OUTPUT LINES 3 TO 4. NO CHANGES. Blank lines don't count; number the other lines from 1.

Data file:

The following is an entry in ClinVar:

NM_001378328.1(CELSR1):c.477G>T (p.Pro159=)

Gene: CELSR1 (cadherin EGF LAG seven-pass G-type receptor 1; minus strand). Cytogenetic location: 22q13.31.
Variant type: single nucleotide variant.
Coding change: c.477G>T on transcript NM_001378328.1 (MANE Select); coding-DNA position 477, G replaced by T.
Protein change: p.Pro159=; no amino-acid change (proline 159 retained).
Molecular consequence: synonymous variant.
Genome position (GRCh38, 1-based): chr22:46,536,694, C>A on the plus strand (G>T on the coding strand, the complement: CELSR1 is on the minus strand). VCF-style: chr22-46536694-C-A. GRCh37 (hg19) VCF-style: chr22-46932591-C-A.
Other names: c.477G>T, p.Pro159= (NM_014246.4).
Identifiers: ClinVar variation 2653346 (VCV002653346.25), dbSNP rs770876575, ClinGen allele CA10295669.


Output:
Gene: CELSR1 (cadherin EGF LAG seven-pass G-type receptor 1; minus strand). Cytogenetic location: 22q13.31.
Variant type: single nucleotide variant.